“NDN Coping Mechanisms is a haunting book that dreams a new world — a ‘holy place filled with NDN girls, hair wet with utopia’ — as it simultaneously excoriates the world that ‘is a wound’ and the historic and present modalities of violence against Indigenous peoples under Canadian settler colonialism. Belcourt considers the genocidal nation-state, queerness, and the limits and potential of representation, often through a poetic/scholarly lineage that includes Leanne Betasamosake Simpson, Saidiya Hartman, Anne Boyer, José Esteban Muñoz, Christina Sharpe, and Gwen Benaway, among others. This is the beautiful achievement of NDN Coping Mechanisms: Belcourt conjures a sovereign literary space that refuses white sovereignty and is always already in relation to the ideas of the foremost decolonial poets and thinkers of Turtle Island.” — Mercedes Eng, author of Prison Industrial Complex Explodes
PRAISE FOR BILLY-RAY BELCOURT AND THIS WOUND IS A WORLD:
Winner, Griffin Poetry Prize
Winner, Robert Kroetsch City of Edmonton Book Prize
Winner, Most Significant Book of Poetry in English by an Emerging Indigenous Writer, Indigenous Voices Award
Finalist, Governor General’s Literary Award for Poetry
Finalist, Gerald Lampert Memorial Award
Finalist, Raymond Souster Award
A CBC Books Best Poetry Collection of the Year
“Blending the resources of love song and elegy, prayer and manifesto, Billy-Ray Belcourt’s This Wound is a World shows us poetry at its most intimate and politically necessary. Mindful of tangled lineages and the lingering erasures of settler colonialism, Belcourt crafts poems in which ‘history lays itself bare’ — but only as bare as their speaker’s shapeshifting heart. Belcourt pursues original forms with which to chart the constellations of queerness and Indigeneity, rebellion and survival, desire and embodiedness these poems so fearlessly explore. Between its bold treatment of sexuality and wary anatomy of despair, This Wound is a World peels back the layers of feeling and experience to offer, finally, the glimmerings of hope — which only sometimes looks like escape: ‘follow me out the backdoor of the world.’ This electrifying book reminds us that a poem may live twin lives as incantation and inscription, singing from the untamed margins: ‘grieve is the name i give to myself / i carve it into the bed frame. / i am make-believe. / this is an archive. / it hurts to be a story.’” — 2018 Griffin Poetry Prize Judges’ Citation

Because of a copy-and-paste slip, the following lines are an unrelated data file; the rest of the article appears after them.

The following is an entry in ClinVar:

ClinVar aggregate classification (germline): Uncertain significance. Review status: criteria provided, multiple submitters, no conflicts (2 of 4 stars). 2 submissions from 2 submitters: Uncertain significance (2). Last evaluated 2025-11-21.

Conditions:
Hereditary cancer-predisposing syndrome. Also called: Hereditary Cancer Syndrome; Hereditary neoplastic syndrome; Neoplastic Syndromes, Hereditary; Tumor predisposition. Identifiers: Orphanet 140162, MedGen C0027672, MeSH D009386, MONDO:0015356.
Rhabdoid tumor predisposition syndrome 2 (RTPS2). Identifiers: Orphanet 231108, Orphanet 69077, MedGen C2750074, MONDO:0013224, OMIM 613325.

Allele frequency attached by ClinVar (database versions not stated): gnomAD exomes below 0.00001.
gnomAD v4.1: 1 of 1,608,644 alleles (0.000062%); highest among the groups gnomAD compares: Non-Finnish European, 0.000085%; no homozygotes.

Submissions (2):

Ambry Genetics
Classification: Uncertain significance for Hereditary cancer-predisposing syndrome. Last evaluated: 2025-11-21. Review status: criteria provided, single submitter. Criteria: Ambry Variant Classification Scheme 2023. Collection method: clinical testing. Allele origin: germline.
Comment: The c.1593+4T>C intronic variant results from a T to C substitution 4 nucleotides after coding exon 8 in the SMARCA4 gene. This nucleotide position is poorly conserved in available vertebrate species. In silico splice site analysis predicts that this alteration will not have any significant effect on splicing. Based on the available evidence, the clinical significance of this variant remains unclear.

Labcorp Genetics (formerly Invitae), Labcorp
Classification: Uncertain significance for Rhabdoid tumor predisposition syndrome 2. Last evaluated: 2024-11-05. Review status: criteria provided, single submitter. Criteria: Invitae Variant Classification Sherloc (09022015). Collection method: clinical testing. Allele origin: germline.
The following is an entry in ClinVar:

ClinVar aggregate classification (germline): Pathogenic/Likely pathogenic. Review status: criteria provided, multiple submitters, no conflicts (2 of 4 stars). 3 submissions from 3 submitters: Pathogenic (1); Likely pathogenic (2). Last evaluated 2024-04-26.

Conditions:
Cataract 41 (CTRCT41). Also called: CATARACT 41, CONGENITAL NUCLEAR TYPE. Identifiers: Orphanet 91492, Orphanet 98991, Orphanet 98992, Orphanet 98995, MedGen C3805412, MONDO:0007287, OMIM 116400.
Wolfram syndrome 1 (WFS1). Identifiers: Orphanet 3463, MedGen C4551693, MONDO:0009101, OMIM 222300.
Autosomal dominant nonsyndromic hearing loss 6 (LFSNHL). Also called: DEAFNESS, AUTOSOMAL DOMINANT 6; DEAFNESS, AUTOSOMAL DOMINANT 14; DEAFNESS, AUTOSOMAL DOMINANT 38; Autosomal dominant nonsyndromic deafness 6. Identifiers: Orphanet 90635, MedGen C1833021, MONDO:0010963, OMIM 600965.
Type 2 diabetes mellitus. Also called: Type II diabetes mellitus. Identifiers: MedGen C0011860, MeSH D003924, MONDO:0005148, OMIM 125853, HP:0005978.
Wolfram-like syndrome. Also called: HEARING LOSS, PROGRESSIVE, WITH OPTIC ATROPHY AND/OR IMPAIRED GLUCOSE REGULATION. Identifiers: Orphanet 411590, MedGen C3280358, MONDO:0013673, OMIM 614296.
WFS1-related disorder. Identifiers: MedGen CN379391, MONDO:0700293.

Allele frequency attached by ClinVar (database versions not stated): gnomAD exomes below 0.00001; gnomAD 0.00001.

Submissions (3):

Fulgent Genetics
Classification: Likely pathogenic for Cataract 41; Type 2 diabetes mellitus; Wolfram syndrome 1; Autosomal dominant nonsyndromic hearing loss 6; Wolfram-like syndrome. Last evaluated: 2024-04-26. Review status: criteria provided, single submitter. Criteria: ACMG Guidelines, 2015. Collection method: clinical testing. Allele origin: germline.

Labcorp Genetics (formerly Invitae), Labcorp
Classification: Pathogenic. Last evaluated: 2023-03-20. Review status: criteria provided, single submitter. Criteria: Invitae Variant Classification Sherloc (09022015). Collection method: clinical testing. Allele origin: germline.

“This Wound is a World is a decolonial wild fire from which the acclaimed writer Billy-Ray Belcourt builds a new world — and it's the brilliant, radiant Indigenous world, I want to live in. His poetics create space out of nothing, unapologetically inhabit that space and then gift it to us with uninhibited love. Belcourt is sovereign genius and This Wound is a World redefines poetics as a refusal of colonial erasure, a radical celebration of Indigenous life and our beautiful, intimate rebellion. This is a breathtaking masterpiece. Belcourt has emerged fully formed.” — Leanne Betasamosake Simpson, CBC Books
“Belcourt, in a cutting, contemporary idiom, has made himself the urgent fresh voice of his generation.” — Edmonton Journal
“This is poetry at its brightest. It is electric, profound, necessary work. Belcourt bends genre, challenging the cage of colonialism through a poetics of intimacy. It is a collection unafraid to ask questions, exploring grief, desire, queer sexuality, and Indigeneity with tender honesty. Belcourt asks us to consider the ways Indigenous bodies can be simultaneously unbound and ‘rendered again,’ how worlds can be made and unmade. These are poems to be returned to again and again with reverence.” — Prism International
“Billy-Ray Belcourt’s poems are full of sound. They are cacophonous enunciations of both the blaring and imperceptible legacies of colonization that resonate in contemporary life.” — CBC Arts